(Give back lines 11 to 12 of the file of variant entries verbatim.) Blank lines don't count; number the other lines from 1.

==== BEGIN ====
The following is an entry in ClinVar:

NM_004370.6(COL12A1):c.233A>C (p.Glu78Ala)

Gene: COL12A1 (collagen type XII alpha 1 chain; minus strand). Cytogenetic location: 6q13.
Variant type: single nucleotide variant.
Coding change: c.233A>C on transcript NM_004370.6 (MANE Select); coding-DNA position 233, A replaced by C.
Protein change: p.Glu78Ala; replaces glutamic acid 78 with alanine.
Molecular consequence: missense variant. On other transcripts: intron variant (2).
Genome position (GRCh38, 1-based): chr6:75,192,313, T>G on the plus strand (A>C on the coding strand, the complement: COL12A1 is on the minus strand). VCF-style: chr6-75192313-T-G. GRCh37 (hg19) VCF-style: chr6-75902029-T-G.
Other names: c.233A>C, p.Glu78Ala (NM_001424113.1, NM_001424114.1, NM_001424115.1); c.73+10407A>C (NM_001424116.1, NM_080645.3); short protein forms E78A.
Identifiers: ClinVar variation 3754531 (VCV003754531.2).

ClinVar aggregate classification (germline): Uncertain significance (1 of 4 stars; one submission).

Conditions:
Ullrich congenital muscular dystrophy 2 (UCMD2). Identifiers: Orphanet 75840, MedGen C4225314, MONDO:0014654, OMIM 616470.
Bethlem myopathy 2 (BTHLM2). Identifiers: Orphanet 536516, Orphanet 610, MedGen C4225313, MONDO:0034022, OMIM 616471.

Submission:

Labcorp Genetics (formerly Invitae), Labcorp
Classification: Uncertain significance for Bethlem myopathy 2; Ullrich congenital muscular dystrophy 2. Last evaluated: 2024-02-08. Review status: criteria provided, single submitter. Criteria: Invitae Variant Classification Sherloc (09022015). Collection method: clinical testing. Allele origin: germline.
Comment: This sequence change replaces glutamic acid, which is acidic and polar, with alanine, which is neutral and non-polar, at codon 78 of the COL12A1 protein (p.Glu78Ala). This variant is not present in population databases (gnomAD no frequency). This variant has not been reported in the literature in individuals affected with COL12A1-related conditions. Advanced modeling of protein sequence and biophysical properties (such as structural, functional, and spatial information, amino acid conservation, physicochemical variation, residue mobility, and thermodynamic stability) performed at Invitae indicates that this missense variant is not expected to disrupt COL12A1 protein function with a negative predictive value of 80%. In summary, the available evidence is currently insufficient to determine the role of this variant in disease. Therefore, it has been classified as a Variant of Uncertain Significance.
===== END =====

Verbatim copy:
ClinVar aggregate classification (germline): Uncertain significance (1 of 4 stars; one submission).

Conditions: